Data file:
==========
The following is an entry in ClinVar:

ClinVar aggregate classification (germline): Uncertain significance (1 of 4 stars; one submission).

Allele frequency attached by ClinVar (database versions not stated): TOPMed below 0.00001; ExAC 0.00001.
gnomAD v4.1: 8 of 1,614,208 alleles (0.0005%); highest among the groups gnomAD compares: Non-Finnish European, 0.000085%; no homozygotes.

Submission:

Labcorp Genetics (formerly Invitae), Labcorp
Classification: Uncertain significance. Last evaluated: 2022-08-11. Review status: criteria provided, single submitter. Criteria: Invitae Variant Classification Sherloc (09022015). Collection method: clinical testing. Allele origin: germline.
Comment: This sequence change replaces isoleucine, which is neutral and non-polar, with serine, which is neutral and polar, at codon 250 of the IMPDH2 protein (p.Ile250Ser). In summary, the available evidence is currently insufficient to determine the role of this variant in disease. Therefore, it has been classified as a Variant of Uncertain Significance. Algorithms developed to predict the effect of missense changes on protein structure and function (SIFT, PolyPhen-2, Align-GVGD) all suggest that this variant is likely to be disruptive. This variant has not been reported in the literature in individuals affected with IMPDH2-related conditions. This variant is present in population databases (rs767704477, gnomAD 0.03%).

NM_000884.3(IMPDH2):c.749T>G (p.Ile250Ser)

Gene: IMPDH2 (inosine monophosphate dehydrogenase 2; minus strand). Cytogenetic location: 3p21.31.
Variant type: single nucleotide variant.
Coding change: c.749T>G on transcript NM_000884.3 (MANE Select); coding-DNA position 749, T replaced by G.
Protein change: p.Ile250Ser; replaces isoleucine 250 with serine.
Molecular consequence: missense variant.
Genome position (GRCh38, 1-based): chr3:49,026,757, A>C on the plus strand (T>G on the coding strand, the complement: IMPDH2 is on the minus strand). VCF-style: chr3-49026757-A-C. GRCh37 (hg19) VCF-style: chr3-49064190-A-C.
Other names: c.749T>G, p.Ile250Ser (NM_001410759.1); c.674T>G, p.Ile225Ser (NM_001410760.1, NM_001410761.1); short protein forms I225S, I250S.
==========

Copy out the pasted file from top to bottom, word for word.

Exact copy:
The following is an entry in ClinVar:

ClinVar aggregate classification (germline): Uncertain significance (1 of 4 stars; one submission).

Allele frequency attached by ClinVar (database versions not stated): TOPMed below 0.00001; ExAC 0.00001.
gnomAD v4.1: 8 of 1,614,208 alleles (0.0005%); highest among the groups gnomAD compares: Non-Finnish European, 0.000085%; no homozygotes.

Submission:

Labcorp Genetics (formerly Invitae), Labcorp
Classification: Uncertain significance. Last evaluated: 2022-08-11. Review status: criteria provided, single submitter. Criteria: Invitae Variant Classification Sherloc (09022015). Collection method: clinical testing. Allele origin: germline.
Comment: This sequence change replaces isoleucine, which is neutral and non-polar, with serine, which is neutral and polar, at codon 250 of the IMPDH2 protein (p.Ile250Ser). In summary, the available evidence is currently insufficient to determine the role of this variant in disease. Therefore, it has been classified as a Variant of Uncertain Significance. Algorithms developed to predict the effect of missense changes on protein structure and function (SIFT, PolyPhen-2, Align-GVGD) all suggest that this variant is likely to be disruptive. This variant has not been reported in the literature in individuals affected with IMPDH2-related conditions. This variant is present in population databases (rs767704477, gnomAD 0.03%).

NM_000884.3(IMPDH2):c.749T>G (p.Ile250Ser)

Gene: IMPDH2 (inosine monophosphate dehydrogenase 2; minus strand). Cytogenetic location: 3p21.31.
Variant type: single nucleotide variant.
Coding change: c.749T>G on transcript NM_000884.3 (MANE Select); coding-DNA position 749, T replaced by G.
Protein change: p.Ile250Ser; replaces isoleucine 250 with serine.
Molecular consequence: missense variant.
Genome position (GRCh38, 1-based): chr3:49,026,757, A>C on the plus strand (T>G on the coding strand, the complement: IMPDH2 is on the minus strand). VCF-style: chr3-49026757-A-C. GRCh37 (hg19) VCF-style: chr3-49064190-A-C.
Other names: c.749T>G, p.Ile250Ser (NM_001410759.1); c.674T>G, p.Ile225Ser (NM_001410760.1, NM_001410761.1); short protein forms I225S, I250S.